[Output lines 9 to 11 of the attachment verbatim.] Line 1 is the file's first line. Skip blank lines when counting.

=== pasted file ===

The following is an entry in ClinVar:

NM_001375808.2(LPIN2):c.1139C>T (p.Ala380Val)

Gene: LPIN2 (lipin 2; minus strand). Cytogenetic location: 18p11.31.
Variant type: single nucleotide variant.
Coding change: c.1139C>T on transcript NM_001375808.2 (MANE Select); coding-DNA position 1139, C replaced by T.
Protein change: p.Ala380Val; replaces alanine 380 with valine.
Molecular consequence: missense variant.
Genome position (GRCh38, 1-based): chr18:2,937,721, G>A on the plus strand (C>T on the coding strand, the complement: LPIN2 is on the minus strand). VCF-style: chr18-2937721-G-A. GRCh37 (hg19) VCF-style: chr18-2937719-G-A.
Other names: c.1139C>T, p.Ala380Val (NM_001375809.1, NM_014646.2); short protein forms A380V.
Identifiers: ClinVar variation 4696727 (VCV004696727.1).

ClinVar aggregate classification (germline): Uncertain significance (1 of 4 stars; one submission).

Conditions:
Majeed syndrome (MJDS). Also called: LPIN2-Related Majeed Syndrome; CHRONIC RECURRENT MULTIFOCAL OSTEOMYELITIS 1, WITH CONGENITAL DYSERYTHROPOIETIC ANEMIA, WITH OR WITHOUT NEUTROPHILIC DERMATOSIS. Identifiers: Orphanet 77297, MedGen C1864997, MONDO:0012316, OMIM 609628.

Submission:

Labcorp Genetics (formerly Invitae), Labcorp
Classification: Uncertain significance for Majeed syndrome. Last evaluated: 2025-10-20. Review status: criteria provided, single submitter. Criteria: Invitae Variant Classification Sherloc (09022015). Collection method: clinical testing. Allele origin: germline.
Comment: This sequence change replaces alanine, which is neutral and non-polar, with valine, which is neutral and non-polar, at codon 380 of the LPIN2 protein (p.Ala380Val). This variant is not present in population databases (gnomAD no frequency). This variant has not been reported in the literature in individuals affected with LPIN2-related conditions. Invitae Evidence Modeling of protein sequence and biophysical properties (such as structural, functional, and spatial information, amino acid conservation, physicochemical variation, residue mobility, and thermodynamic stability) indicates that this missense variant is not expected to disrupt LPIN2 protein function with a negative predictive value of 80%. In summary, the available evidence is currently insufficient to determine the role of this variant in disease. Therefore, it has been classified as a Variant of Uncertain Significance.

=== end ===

Other names: c.1139C>T, p.Ala380Val (NM_001375809.1, NM_014646.2); short protein forms A380V.
Identifiers: ClinVar variation 4696727 (VCV004696727.1).

ClinVar aggregate classification (germline): Uncertain significance (1 of 4 stars; one submission).